custom built home

Sustainable Homebuilding and Additions

In 1990, I worked as a laborer on my first house. It was small, very well insulated, had a passive solar design, and utilized as a prominent aesthetic and structural feature, over- sized locally harvested oak logs as second floor joists. In the news that year, environmentalists and loggers clashed in California in what became known as Redwood Summer. Simultaneously in the Pacific Northwest, there was a struggle brewing over old growth forests, involving the northern spotted owl. These and other topics relating to sustainability and building were the subject of our lunchtime discussions. It seems like I have been having those conversations ever since.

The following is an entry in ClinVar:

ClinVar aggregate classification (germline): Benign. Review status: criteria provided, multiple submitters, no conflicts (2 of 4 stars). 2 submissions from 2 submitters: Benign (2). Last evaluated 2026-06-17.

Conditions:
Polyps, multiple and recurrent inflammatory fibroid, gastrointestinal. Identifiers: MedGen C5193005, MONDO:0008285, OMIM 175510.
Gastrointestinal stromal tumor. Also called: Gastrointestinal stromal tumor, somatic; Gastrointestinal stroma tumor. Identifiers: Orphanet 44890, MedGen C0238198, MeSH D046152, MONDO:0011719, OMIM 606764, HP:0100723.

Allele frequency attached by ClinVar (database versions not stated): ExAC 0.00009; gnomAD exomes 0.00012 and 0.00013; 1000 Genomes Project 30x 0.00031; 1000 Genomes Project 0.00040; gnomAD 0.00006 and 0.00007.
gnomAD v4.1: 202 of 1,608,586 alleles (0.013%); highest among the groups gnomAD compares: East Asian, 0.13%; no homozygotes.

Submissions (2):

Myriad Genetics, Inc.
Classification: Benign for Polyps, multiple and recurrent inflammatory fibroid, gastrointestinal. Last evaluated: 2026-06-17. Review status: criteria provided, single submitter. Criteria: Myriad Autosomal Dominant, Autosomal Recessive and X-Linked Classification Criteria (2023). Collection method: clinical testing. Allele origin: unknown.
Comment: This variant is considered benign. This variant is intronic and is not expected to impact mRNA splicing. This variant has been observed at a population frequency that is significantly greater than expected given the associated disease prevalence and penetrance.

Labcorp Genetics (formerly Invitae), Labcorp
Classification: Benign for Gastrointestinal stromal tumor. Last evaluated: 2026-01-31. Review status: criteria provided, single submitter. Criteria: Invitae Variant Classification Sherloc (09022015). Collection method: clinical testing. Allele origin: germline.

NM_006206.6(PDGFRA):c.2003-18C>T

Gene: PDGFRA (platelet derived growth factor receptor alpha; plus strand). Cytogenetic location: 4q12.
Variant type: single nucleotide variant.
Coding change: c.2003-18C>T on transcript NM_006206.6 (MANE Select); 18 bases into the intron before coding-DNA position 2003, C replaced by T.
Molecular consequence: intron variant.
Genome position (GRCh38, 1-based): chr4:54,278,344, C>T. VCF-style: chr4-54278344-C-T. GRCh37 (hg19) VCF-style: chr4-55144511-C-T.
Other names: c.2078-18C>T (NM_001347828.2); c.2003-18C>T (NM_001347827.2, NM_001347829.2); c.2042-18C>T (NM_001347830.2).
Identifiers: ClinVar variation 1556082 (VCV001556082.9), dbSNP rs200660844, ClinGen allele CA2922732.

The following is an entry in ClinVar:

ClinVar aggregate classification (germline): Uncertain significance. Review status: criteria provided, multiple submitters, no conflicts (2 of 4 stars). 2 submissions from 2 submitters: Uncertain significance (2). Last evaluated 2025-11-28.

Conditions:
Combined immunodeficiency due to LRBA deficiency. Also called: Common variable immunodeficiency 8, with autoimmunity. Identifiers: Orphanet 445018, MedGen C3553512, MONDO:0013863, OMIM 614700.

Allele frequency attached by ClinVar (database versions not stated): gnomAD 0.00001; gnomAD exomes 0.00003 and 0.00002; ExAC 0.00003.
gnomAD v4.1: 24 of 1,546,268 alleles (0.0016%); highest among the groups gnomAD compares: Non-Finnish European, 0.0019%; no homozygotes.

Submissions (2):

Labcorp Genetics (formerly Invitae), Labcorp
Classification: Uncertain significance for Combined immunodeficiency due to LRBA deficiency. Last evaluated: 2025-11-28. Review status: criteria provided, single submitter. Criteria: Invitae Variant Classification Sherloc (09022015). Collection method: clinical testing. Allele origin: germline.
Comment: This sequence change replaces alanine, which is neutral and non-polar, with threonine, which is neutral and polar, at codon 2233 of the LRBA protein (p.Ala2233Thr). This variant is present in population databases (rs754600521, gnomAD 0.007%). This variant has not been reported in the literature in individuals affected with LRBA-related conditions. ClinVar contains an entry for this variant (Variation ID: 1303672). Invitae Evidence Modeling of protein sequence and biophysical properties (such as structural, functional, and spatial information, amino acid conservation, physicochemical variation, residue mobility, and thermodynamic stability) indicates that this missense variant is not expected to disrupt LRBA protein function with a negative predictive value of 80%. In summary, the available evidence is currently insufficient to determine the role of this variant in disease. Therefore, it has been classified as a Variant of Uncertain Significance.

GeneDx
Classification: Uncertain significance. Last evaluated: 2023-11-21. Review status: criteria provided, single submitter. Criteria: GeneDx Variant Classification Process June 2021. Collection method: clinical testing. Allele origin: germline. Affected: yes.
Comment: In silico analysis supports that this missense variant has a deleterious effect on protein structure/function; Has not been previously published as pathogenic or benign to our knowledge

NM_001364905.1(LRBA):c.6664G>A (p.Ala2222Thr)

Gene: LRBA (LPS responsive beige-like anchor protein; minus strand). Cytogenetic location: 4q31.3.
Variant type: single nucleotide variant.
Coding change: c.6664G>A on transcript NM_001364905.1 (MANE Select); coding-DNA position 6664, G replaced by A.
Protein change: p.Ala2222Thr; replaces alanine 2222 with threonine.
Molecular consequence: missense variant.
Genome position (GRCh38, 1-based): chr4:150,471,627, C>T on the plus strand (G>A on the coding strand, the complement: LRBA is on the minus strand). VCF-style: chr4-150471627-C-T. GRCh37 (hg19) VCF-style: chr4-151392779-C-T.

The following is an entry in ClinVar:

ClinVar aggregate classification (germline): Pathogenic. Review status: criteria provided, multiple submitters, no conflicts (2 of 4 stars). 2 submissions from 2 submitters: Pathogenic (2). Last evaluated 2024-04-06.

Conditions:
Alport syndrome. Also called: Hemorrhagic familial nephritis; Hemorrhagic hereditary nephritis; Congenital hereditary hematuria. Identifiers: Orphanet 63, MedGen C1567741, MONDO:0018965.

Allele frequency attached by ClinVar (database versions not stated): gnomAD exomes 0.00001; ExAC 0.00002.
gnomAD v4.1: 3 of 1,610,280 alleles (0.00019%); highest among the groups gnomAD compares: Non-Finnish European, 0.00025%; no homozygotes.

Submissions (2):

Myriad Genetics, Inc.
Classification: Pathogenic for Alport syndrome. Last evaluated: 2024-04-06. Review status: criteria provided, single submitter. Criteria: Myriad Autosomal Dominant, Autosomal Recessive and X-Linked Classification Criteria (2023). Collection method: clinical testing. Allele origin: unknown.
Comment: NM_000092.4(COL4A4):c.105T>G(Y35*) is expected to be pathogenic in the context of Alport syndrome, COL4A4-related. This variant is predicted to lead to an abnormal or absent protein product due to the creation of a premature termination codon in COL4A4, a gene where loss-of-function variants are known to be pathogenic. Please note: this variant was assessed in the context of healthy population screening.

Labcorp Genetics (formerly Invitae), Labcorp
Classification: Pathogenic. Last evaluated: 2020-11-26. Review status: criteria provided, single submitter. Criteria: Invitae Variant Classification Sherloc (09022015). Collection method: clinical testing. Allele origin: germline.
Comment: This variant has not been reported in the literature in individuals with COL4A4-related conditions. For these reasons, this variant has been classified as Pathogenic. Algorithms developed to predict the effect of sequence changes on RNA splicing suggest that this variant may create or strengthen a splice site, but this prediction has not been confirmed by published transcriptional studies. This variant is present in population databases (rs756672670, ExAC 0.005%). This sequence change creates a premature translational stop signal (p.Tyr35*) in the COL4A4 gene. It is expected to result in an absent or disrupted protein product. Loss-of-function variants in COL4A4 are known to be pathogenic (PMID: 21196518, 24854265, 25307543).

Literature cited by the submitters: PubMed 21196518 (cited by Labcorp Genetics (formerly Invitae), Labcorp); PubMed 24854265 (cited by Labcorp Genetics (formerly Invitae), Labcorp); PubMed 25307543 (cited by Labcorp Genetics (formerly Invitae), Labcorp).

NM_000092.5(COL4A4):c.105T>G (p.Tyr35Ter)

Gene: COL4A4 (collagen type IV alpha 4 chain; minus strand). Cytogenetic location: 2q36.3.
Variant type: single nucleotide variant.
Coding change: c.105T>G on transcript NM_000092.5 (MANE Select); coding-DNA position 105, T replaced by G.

Since that time, Green has become an industry buzzword and a bandwagon that everyone with something to sell wants to hop on. At Cayuta Creek Carpentry, we are still trying to sort out what is Green and what is not. What is clear to us is that Green is not necessarily black and white.

There are some things that I think we can safely call tenets of green building: build small, insulate well, use locally sourced and recycled materials whenever possible, and site the house using what the landscape has to offer.

Sustainability means different things to different people. We are interested in your take.

Custom solar home
Yurt interior
10 x 14 cabin / shed